Stories are a fundamental part of our humanity. We share them to inform, enlighten, and entertain because they touch our imaginations AND emotions. Therefore it’s no surprise that storytelling is one of the most powerful teaching techniques in our arsenal. Because stories can resonate so profoundly with an audience, they’re a great way to grab attention, make content more accessible, and make your training “stickier.”
It’s not likely that all of us have a collection of great true stories full of perfect metaphors for every training topic we encounter. When you don’t already have a story in mind, you can create one with a bit of practice. Following are a few training-specific ideas to keep in mind for developing story elements like setting, character, and plot and also a few tips on when stories enhance training – and when they may not be the best choice.
What are the elements of a good story?
- Setting: The right setting for your story helps you build context and perspective, whether it’s the trainee’s own work environment or someone else’s. The important thing is to keep it real or risk alienating your audience.
- Character: No one will care about your plot unless they care about your characters. Make sure characters aren’t caricatures or stereotypes (which aren’t easy to relate to and could be insulting) and keep the number of characters to a minimum to avoid confusing your audience.
- Plot: The plot of your story should have a beginning (where the characters and setting are introduced), a middle (where the tension surfaces or conflict arises), and a climax (where the plot is resolved). Because the climax is the payoff of the story, don’t make the ending too predictable or your trainees will feel cheated.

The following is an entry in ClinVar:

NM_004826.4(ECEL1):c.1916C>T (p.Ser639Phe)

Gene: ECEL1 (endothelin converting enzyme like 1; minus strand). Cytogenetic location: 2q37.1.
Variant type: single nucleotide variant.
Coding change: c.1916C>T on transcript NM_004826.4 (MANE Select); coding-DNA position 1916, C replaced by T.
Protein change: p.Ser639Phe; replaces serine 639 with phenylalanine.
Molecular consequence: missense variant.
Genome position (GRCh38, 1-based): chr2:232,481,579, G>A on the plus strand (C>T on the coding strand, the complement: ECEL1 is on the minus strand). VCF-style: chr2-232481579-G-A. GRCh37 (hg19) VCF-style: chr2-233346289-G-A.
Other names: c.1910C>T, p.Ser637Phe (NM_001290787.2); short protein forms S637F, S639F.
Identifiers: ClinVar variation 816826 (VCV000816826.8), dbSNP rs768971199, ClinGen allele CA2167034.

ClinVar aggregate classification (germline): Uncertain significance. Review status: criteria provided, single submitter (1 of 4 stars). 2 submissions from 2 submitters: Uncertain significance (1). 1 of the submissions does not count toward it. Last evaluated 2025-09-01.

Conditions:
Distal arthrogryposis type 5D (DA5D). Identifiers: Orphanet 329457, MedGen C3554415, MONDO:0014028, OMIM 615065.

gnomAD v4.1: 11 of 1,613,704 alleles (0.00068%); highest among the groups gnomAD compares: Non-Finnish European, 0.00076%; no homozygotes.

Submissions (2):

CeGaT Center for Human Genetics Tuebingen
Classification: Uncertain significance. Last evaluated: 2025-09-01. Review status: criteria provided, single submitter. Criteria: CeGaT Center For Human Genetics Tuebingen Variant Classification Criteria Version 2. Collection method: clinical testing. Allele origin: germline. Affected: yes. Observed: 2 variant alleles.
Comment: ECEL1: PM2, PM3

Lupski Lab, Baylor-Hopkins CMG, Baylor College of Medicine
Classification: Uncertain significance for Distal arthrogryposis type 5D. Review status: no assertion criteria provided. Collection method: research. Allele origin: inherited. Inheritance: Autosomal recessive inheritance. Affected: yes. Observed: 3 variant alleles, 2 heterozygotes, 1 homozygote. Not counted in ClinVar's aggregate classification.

When do stories enhance training?
Generally, stories work best for:
- Building excitement for training – Peer-to-peer stories, training testimonials from top performers, or a “day in the life of a customer” can help build buy-in.
- Illustrating concepts – Nearly anyone can be taught to use a computer and be polite when taking a customer’s order, but stories integrate the technical aspects of the process with the underlying human needs and motivations driving the process.
- Communicating implied knowledge – Facts and procedures are pretty easy to explain, but tacit knowledge is trickier. For instance, training a new sales associate on how to spot a “buying signal” may get the technicalities across, but it probably won’t do as good of a job communicating intuitive knowledge as a story from a fellow, more experienced, sales associate might.
- Exploratory learning – When you want your learners to see the consequences of choice ask them to step into the shoes of one of the characters and explore the potential outcomes. Not only is this an empowering way to learn – it’s also fun!
Use stories with caution for:
- Refresher training – Experienced trainees don’t want to endure the story of “Bob on his first day at the company” to get up to date on the latest system changes.
- Quick-hit training – If you spend 10-minutes of a 15-minute module getting to the climax of a story, odds are your audience has already tuned out.
It’s easy to get caught up in the role of the storyteller but don’t forget that learning also occurs by eliciting stories from others. As you leverage stories in your training, consider ways you can use them to prompt discussion, debate, and collaboration in your organization.
Have any stories you’d like to share with us? Please leave a comment.
Trina Rimmer is a learning and communications consultant with twelve years experience designing, developing, and delivering smart, engaging training solutions. When her training skills aren’t being tested by her children, you’ll find her helping others to develop their own design muscles. Contact Trina at firstname.lastname@example.org.
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